During the early developmental years of an infant and young child’s interpersonal life is the need for intersubjectivity. Intersubjectivity involves the infant and parent’s discovery of each other, and the development of the self in relationship with the other. The intersubjectivity experience in a securely attached child is what creates an integrated self. Without a secure attachment relationship with a parent then a person develops a fragmented self, incapable of properly engaging in healthy interpersonal relationships. Primary intersubjectivity involves a here-and-now person-to-person relationship.
Affect (emotional) attunement is shared affect and is one component of intersubjectivity between two persons. Two other components of intersubjectivity are shared attention and shared intentions. Both parent and child are involved in a congruent state of experience. Attunement creates connection between the two individuals by ensuring that each person feels a co-occurring experience of acceptance, value, and enjoyment. In order for a child to develop well, he needs to have a positive impact on the important people in his world.
When a child is neglected, ignored, and not attuned with in some way then he/she feels and concludes that “I am not interesting, not special, and not lovable.” This is the end result of attachment trauma. When this experience recurs over and over again the child develops a deep sense of shame and rage. Over time, when a child does not have sufficient restorative or correcting experiences with the parent, the shame never gets resolved and the child develops neither the ability to experience guilt nor empathy.
When a child has been subject to attachment disruption, neglect, or abuse, then he has not learned how to trust others, how to love, and how to develop an integrated self. He has deep seated shame that permeates his sense of self, which if not corrected, can develop into psychopathology. Children and adults who do not have healthy intersubjectivity with a parent, particularly a mother, as a young child, are incapable of experiencing remorse when they hurt others. Guilt and empathy emerge only within the context of attachment security.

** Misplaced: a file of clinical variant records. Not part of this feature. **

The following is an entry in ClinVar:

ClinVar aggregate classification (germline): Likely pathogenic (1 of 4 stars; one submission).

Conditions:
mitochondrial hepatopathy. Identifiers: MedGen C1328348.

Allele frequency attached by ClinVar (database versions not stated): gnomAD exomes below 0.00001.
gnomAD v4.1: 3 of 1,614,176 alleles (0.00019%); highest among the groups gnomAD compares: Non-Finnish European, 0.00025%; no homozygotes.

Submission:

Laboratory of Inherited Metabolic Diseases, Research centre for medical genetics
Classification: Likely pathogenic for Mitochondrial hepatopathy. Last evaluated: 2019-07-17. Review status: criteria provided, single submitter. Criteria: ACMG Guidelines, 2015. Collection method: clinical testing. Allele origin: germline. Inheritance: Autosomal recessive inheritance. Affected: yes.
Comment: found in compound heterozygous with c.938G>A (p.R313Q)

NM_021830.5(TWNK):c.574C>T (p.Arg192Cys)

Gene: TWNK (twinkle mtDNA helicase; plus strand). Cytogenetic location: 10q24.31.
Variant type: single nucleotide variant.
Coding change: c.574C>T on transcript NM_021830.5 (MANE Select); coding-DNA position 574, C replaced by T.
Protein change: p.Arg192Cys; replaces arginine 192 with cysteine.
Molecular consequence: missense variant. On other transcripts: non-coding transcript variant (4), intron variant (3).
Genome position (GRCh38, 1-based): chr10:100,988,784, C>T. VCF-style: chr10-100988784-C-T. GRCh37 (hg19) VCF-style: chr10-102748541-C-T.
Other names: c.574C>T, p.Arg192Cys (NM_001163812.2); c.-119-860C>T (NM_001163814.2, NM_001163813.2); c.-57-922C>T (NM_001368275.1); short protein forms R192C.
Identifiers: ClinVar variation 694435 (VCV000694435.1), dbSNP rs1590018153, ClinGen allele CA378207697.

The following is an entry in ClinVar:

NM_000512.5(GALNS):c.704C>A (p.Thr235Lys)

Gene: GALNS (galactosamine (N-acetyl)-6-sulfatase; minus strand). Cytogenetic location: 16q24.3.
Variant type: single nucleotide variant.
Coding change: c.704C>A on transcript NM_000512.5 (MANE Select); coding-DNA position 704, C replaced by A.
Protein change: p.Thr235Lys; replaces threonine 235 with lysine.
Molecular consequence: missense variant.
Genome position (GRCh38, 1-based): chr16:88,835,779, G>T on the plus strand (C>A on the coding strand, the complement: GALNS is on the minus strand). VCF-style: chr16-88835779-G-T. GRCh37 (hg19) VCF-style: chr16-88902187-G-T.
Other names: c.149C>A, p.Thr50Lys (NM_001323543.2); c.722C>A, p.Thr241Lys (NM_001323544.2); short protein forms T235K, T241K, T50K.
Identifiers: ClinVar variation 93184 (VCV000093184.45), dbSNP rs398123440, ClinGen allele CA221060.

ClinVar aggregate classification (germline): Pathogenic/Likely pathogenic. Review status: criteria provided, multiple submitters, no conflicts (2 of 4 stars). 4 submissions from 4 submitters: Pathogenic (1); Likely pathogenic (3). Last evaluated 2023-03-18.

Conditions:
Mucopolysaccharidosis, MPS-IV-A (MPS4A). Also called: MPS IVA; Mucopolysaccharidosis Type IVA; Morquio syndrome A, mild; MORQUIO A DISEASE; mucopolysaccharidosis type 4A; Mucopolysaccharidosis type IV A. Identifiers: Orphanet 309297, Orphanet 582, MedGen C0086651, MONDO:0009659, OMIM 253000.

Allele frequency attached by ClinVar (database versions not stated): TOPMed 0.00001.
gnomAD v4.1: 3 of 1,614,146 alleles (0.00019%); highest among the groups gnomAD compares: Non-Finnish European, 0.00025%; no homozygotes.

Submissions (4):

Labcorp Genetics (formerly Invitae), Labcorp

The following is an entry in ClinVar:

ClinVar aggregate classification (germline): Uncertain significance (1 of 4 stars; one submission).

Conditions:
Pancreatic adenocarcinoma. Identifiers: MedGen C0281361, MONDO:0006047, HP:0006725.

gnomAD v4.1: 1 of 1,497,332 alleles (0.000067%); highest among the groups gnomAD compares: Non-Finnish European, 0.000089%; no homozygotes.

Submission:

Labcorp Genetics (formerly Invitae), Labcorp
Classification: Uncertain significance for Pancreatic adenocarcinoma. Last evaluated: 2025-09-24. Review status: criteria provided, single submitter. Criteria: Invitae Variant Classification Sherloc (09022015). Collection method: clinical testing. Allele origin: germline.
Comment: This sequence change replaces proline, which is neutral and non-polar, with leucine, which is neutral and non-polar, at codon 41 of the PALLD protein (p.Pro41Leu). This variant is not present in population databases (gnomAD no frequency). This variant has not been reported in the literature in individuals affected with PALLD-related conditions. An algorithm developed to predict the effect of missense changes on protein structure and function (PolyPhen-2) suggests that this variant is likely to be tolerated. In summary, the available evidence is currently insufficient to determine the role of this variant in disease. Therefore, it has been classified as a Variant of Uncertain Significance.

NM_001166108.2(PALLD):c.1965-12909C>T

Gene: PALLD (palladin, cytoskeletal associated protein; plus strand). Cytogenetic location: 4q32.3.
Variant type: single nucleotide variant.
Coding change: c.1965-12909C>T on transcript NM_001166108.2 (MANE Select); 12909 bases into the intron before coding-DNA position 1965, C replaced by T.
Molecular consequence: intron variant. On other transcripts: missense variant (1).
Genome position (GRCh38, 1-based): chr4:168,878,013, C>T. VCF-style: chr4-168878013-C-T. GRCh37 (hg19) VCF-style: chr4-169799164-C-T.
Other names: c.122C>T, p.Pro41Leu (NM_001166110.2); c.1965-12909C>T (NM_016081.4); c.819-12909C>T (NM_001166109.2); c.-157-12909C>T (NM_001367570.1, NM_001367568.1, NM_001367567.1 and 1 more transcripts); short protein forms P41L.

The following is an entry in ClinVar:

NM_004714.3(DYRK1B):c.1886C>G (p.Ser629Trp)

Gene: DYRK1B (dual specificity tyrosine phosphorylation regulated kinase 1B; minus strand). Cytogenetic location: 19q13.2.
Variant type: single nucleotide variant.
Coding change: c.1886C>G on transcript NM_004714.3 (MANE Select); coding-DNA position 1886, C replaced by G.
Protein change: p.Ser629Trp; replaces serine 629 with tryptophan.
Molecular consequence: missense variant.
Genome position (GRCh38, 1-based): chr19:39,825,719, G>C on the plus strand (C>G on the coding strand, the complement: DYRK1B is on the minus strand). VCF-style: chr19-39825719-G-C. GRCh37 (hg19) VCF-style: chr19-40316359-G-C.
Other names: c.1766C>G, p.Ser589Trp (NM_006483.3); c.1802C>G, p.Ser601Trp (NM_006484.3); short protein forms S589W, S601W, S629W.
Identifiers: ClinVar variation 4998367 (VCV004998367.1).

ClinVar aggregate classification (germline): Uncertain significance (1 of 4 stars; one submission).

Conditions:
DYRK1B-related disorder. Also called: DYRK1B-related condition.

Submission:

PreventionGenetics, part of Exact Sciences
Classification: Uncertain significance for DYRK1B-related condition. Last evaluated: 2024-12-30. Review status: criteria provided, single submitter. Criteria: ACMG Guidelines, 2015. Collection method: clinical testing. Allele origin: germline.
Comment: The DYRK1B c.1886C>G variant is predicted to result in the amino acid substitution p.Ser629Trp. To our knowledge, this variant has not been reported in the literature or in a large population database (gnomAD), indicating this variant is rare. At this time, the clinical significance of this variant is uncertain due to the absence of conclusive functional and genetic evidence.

If you are a foster parent, therapist, step-parent, or some other significant person in a child or adult’s life who suffers with attachment trauma, be prepared to understand that your life will be difficult. The person suffering with attachment trauma cannot have a healthy relationship with anyone, particularly someone in a close, intimate context. Be prepared to realize that the suffering person will display the following behaviors:
- Have a strong need to be in control at all times
- Will resist comforting, affection, and experiences of mutual enjoyment
- Will be highly manipulative causing others (and yourself) to doubt your good intentions
- Will use people like objects and will use people for what they can give to them (are very utilitarian in relationships)
- Can be extremely oppositional
- Have no sense of guilt, remorse, or regret for wrongdoing
- Will sabotage all or most events involving enjoyment with others or between others
- Will steal, lie, bully, hurt, and destroy
- Cannot connect to others emotionally and can easily walk away from significant relationships
- Have no insight
- Cannot feel sadness, but rather, feels self-pity and pouts
- Is very manipulative
If you are involved with a person exhibiting the above listed traits, then be warned to educate yourself and arm yourself with knowledge and personal therapy so that you will not personalize or react to this person in ways that will cause you to lose your own sense of self. Make sure you have resolved all of your own childhood attachment issues with your own parents.
When raising a child with attachment trauma, it is important that you run a tight ship and keep the child in close proximity to you at all times, always providing empathy, strength, humor, kindness, and firmness. Be aware that other people will not understand the continual manipulation strategies the child uses and will most likely question your parenting. It is important for you to be strong enough to understand that other people just have no idea about the nature of the work you must constantly accomplish in order to raise a child with attachment trauma, and you must realize that in many ways you stand alone. In fact, others may openly challenge you, believing that you are too hard on the child; this happens because of the masterful manipulators these individuals are.
To help these children (and adults), you must provide the attachment experiences that they did not have in those early developmental years. You do this by holding them accountable, mirroring (reflecting) their words and behaviors consistently, and by not allowing them to manipulate you or others. You must be willing to call them on their manipulations and behaviors and teach them how to interact in a family in a healthy way. This job is tough and requires consistent love. Never yell at them or look at them without empathy. If you are unable to do this momentarily then remove yourself from the situation until you are ready to do so.